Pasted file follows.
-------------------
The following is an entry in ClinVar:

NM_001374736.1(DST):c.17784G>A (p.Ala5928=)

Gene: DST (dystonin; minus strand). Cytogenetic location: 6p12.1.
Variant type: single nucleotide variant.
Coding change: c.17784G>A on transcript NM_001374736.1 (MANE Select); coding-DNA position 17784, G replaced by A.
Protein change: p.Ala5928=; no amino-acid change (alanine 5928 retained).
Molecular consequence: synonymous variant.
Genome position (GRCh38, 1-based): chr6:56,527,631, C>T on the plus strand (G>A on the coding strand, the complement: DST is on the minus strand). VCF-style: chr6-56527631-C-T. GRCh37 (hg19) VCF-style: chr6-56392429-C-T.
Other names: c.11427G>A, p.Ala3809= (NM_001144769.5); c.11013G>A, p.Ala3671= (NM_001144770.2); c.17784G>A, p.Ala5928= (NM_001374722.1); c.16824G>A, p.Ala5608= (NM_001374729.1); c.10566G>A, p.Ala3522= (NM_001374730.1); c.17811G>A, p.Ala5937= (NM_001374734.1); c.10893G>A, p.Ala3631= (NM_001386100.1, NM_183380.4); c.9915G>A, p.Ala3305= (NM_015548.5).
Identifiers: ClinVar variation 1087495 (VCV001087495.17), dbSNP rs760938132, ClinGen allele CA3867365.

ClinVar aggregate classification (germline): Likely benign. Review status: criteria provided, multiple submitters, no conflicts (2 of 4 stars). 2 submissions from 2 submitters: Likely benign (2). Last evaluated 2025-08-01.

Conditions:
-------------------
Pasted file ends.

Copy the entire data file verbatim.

The following is an entry in ClinVar:

NM_001374736.1(DST):c.17784G>A (p.Ala5928=)

Gene: DST (dystonin; minus strand). Cytogenetic location: 6p12.1.
Variant type: single nucleotide variant.
Coding change: c.17784G>A on transcript NM_001374736.1 (MANE Select); coding-DNA position 17784, G replaced by A.
Protein change: p.Ala5928=; no amino-acid change (alanine 5928 retained).
Molecular consequence: synonymous variant.
Genome position (GRCh38, 1-based): chr6:56,527,631, C>T on the plus strand (G>A on the coding strand, the complement: DST is on the minus strand). VCF-style: chr6-56527631-C-T. GRCh37 (hg19) VCF-style: chr6-56392429-C-T.
Other names: c.11427G>A, p.Ala3809= (NM_001144769.5); c.11013G>A, p.Ala3671= (NM_001144770.2); c.17784G>A, p.Ala5928= (NM_001374722.1); c.16824G>A, p.Ala5608= (NM_001374729.1); c.10566G>A, p.Ala3522= (NM_001374730.1); c.17811G>A, p.Ala5937= (NM_001374734.1); c.10893G>A, p.Ala3631= (NM_001386100.1, NM_183380.4); c.9915G>A, p.Ala3305= (NM_015548.5).
Identifiers: ClinVar variation 1087495 (VCV001087495.17), dbSNP rs760938132, ClinGen allele CA3867365.

ClinVar aggregate classification (germline): Likely benign. Review status: criteria provided, multiple submitters, no conflicts (2 of 4 stars). 2 submissions from 2 submitters: Likely benign (2). Last evaluated 2025-08-01.

Conditions: